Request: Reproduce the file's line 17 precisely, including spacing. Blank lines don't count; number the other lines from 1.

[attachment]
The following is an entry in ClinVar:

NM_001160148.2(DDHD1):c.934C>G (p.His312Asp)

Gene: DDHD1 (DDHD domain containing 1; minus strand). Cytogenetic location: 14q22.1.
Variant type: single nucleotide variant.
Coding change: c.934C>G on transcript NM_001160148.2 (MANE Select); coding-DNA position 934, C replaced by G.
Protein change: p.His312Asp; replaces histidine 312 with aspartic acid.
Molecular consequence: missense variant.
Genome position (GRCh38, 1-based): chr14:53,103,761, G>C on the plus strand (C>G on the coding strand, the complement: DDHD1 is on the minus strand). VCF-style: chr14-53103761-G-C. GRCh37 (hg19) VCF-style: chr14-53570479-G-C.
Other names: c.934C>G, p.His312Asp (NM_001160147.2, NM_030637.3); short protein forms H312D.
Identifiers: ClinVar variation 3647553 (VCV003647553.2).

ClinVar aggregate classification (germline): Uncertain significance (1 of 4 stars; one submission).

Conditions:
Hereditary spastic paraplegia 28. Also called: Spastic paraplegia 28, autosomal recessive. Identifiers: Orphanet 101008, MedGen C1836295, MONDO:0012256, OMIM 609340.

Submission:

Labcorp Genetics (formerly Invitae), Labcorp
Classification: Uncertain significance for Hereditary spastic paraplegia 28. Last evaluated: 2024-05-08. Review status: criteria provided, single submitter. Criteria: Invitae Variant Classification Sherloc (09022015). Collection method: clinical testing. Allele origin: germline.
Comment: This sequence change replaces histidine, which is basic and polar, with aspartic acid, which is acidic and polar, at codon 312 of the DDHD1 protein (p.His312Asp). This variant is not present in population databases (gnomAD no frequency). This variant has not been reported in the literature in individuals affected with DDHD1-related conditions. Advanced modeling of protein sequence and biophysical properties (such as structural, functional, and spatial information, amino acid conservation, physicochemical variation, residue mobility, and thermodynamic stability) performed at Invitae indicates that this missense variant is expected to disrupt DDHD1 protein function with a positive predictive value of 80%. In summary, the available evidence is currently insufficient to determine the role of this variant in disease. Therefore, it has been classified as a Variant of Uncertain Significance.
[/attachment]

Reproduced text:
Comment: This sequence change replaces histidine, which is basic and polar, with aspartic acid, which is acidic and polar, at codon 312 of the DDHD1 protein (p.His312Asp). This variant is not present in population databases (gnomAD no frequency). This variant has not been reported in the literature in individuals affected with DDHD1-related conditions. Advanced modeling of protein sequence and biophysical properties (such as structural, functional, and spatial information, amino acid conservation, physicochemical variation, residue mobility, and thermodynamic stability) performed at Invitae indicates that this missense variant is expected to disrupt DDHD1 protein function with a positive predictive value of 80%. In summary, the available evidence is currently insufficient to determine the role of this variant in disease. Therefore, it has been classified as a Variant of Uncertain Significance.